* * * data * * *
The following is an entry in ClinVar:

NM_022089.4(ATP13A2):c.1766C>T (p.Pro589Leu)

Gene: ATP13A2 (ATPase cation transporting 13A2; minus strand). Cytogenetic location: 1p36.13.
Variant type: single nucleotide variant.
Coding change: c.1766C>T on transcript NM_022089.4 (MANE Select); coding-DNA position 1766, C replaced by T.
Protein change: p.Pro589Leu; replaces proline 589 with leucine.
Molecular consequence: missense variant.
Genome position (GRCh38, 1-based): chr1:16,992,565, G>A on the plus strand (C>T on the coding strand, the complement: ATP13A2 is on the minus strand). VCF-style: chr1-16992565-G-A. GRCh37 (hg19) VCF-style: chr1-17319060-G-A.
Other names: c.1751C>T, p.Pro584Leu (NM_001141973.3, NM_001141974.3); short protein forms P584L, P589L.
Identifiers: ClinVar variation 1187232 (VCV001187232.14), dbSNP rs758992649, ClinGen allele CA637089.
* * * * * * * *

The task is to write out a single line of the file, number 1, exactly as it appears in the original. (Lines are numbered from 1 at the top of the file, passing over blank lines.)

The following is an entry in ClinVar: